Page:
Orla fruits – the fruits that grow during a tree's first three years, from which the Torah proscribes deriving benefit –express the theme, that one may not derive benefit from the world without recognizing that "the earth and all that it contains belong to the Lord."  The same can be said regarding the laws of teruma and ma'aser: the produce is initially forbidden for consumption, until the owner separates the required terumot and ma'aserot.  The concept of separating terumot and ma'aserot is similarly based upon the recognition that everything originates from the Almighty.  Although practically speaking teruma is given to the kohen, in truth, the teruma is given to God.  The Torah indeed writes with regard to teruma, "All the best of oil, wine and grain – the first parts, which they present to the Lord, I give to you" (Bamidbar 18:12).  Clearly, the underlying concept of separating teruma is giving a portion to God.  The Torah likewise comments regarding bikkurim, "The first of all that is in their land that they bring to the Lord – is yours" (ibid. 13).  Ma'aser, too, which is given to the Levi'im, essentially constitutes a gift to the Almighty – "For the tithes of the Israelites that they set aside for the Lord as a gift to the Lord – I gave to the Levi'im as their portion" (ibid. 24).  There is yet another category of ma'aserma'aser ani, the tithe distributed to the poor.  I heard from my esteemed teacher, Rabbi Yosef Dov Soloveitchik zt"l, that this tithe, too, stems from the fact that the Almighty is Master over everything.  Gifts to the poor therefore involve not only compassion and assistance to the poor, but an obligation to separate a special tithe for them, and leave them certain portions of one's produce (leket, shikhecha and pei'a).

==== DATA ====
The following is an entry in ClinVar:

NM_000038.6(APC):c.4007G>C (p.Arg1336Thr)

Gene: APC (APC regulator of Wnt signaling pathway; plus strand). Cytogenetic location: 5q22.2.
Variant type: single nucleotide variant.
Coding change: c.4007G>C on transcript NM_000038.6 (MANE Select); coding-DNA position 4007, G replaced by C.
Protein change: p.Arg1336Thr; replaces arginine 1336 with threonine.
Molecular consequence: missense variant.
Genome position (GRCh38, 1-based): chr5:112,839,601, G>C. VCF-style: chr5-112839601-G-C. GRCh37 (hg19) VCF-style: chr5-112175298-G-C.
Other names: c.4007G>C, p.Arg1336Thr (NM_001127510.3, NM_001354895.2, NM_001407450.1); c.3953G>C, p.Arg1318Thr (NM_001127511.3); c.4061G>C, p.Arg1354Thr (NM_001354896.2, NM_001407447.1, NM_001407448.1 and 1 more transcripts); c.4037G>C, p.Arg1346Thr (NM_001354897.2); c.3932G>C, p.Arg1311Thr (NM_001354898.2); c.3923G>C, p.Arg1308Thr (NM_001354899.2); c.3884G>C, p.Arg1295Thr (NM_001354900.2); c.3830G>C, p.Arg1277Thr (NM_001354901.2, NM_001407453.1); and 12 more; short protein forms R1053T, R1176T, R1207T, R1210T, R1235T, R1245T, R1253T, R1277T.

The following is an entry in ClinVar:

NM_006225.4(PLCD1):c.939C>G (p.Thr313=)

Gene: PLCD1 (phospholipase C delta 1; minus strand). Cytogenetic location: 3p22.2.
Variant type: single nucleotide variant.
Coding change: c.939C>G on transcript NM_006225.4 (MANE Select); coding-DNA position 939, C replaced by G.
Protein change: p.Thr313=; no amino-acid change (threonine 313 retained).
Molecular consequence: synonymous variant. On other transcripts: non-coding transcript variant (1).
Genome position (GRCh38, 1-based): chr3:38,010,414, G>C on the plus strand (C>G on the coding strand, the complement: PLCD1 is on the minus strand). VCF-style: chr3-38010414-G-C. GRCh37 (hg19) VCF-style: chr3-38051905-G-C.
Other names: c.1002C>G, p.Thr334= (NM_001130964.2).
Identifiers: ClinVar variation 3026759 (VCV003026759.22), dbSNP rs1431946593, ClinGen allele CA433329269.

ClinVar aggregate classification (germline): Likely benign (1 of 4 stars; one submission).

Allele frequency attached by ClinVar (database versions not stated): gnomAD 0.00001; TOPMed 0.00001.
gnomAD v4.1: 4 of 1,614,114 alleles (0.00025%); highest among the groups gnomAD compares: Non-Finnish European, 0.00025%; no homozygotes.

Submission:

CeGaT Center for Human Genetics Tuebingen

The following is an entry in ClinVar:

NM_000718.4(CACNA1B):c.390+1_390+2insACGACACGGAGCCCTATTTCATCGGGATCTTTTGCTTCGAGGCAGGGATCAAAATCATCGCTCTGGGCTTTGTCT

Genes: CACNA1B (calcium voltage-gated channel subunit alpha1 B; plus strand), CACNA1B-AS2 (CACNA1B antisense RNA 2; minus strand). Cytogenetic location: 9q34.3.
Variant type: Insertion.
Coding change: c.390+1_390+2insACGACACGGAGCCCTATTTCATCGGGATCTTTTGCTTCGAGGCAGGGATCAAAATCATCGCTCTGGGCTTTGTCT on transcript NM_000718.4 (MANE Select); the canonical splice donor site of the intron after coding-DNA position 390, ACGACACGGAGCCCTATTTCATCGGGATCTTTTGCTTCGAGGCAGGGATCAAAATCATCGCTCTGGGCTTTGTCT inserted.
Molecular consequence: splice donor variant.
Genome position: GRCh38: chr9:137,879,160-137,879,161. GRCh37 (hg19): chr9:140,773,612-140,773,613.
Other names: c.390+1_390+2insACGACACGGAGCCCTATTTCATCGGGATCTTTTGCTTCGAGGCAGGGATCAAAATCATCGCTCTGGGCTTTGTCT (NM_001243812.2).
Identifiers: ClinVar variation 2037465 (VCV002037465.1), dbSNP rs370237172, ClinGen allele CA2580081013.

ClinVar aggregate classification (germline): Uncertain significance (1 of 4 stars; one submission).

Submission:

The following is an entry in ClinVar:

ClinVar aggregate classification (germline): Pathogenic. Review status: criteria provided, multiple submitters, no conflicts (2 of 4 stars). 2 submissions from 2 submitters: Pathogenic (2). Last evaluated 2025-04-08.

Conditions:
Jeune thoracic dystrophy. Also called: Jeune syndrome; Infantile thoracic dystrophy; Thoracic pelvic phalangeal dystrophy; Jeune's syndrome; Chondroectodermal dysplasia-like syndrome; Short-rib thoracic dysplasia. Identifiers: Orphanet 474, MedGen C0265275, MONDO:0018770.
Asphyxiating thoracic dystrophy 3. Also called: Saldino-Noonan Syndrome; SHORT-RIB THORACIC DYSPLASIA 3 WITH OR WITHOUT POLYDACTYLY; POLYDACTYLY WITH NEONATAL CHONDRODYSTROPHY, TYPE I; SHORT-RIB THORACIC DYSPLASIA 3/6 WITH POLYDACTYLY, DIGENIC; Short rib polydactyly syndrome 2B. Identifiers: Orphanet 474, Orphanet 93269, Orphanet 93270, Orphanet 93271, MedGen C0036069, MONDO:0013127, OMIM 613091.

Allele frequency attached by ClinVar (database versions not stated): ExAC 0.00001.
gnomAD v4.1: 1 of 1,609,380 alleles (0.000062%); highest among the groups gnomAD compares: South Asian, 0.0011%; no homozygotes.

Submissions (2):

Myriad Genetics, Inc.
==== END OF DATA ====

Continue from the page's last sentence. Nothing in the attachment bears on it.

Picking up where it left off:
Thus, we find several ways in which a landowner expresses the notion that all his produce has been given to him from God.  Only after he separates terumot and ma'aserot to God, with a keen awareness that "the earth and all that it contains belong to the Lord," is it permitted for him to use the produce as if it belongs to him, in the spirit of "the earth – he gave to human beings."